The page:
It could be what we are talking about here: force of numbers, one of the most common manifestations of disparity of force. There could be two or more attackers who can outflank and distract. You can only exert force in one direction, but they can exert force in two and essentially become more than the sum of their parts.
eJournal: Can you tell us about cases in which a finding of not guilty largely hinged on the concept of disparity of force?
Ayoob: The last disparity of force case that I went to court with was last month. It was one woman against two men, but one of the men hung back.
The single male who attacked her was much larger, was known to her to be trained in hand-to-hand combat in Special Forces and had violently assaulted her previously. She had seen him beat up at least one male opponent in the past. He had punched her violently in the head and knocked her down, kicked her very hard in the leg, then stepped away from her. She drew her weapon in case he came back again. When he turned and appeared to be about to attack, she fired the shot that killed him.
She was tried for manslaughter. I explained to the jury that the elements of disparity of force included 1) his much greater size and strength; 2) he’s male, she’s female. That’s partly the cultural predispositioning of men toward physical aggression and women not so much. It is also generally understood that body structure being what it is, the female will have no more than 2/3 the upper body strength of a male of the same size and weight.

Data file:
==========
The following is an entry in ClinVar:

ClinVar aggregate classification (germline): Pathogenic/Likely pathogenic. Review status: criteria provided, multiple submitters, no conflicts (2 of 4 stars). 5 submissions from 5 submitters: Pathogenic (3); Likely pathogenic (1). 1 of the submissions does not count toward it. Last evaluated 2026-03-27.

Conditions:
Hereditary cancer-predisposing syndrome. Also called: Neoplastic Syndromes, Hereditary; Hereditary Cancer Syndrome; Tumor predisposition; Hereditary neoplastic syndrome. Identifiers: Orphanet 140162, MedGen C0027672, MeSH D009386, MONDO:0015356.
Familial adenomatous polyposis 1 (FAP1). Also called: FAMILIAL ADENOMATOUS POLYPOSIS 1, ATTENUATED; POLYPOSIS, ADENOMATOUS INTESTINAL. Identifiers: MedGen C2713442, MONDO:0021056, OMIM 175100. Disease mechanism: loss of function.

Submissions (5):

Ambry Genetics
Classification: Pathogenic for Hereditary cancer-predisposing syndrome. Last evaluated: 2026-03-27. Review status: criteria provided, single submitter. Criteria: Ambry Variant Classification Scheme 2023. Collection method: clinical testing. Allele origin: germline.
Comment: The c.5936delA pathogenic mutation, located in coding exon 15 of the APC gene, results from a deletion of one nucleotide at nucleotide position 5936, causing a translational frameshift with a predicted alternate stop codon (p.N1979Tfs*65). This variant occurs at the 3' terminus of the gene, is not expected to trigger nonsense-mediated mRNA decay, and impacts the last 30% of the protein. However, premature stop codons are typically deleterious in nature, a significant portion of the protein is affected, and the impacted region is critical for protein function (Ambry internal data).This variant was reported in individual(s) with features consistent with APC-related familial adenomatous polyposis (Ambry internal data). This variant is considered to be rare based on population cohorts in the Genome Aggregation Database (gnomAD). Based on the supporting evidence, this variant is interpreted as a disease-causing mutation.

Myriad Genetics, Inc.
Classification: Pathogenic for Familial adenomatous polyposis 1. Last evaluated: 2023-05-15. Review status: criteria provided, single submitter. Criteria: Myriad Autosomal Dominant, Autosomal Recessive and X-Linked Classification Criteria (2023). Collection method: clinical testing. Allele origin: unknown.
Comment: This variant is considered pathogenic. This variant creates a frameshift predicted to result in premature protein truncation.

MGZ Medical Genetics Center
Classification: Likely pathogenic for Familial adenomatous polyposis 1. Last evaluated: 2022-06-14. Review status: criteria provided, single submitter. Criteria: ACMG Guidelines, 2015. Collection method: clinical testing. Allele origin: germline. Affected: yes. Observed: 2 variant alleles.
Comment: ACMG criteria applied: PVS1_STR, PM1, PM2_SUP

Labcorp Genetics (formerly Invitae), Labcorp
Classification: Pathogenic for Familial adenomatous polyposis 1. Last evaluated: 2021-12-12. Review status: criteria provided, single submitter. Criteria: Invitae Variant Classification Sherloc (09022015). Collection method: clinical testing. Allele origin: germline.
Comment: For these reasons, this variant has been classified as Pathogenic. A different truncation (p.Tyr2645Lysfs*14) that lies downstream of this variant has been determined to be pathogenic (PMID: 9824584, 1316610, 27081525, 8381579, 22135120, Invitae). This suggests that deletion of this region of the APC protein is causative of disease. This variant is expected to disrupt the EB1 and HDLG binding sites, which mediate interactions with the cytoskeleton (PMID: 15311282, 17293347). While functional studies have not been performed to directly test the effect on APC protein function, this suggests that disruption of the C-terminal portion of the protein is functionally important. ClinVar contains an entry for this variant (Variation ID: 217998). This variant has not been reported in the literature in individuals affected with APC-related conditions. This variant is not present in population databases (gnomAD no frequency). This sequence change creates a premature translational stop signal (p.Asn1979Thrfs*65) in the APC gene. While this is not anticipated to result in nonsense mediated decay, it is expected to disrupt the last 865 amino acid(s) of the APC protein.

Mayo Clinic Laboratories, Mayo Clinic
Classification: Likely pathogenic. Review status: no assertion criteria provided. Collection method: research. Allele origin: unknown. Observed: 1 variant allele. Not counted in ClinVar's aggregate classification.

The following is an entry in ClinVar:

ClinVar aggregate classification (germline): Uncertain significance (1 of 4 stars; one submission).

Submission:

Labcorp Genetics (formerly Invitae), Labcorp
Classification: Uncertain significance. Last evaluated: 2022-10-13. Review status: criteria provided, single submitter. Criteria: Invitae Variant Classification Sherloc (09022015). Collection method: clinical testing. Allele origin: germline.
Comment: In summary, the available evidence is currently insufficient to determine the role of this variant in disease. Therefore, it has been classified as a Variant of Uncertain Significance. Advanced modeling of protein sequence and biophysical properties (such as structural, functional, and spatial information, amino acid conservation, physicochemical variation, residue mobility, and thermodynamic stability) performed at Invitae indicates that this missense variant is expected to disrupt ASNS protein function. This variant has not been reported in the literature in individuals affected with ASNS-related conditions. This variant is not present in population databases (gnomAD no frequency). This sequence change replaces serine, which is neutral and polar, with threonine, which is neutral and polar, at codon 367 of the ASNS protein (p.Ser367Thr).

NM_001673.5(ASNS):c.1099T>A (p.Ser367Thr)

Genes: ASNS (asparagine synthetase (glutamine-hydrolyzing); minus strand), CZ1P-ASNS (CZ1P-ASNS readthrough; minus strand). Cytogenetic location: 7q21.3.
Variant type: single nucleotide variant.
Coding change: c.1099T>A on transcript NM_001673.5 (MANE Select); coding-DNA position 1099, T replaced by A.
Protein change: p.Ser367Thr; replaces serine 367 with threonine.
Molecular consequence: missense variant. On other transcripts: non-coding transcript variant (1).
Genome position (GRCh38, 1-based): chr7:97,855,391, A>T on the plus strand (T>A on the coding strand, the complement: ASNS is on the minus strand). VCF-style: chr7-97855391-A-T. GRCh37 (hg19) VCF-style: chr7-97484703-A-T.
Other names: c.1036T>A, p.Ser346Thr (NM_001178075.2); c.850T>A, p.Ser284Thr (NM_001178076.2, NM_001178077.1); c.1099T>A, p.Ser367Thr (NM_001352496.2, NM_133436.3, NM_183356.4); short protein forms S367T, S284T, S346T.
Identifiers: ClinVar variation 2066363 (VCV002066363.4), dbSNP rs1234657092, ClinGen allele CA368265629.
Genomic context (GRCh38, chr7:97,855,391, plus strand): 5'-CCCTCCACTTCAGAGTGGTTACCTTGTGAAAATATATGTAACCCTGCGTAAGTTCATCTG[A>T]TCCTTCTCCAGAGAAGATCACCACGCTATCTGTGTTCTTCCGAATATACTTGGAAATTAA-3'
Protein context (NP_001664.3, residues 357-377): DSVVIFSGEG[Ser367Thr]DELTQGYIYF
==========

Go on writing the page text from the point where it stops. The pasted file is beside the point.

3) She had already been beaten. That would compromise a) her ability to fight back, b) her ability to flee and c) her ability to evade his attack. She’s down on the ground, and therefore can’t roll with the punch, and has a very limited ability to slip a punch or evade a blow. He is freestanding and has already proven he is perfectly willing to inflict blows that could cause death or grave bodily harm.
4) He is known to her, as I said, to have been trained by Special Forces. She had zero hand-to-hand training.
The jury agreed. They were out for an hour, including a long smoking break, I was told, and came back with an acquittal on all counts.
eJournal: Can you give us examples from court cases involving able-bodied men who were attacked?
Ayoob: That goes way back. If you read Warren on Homicide, which is essentially the King James Bible of homicide law, it makes it clear that since you can only defend yourself in one direction, two or more assailants are so likely to kill or cripple that it becomes deadly force. It is well established in the case law. It is well established anecdotally. Any sensei in the dojo will tell you that is the case, and anyone that actually knows deadly force law will tell you the same thing.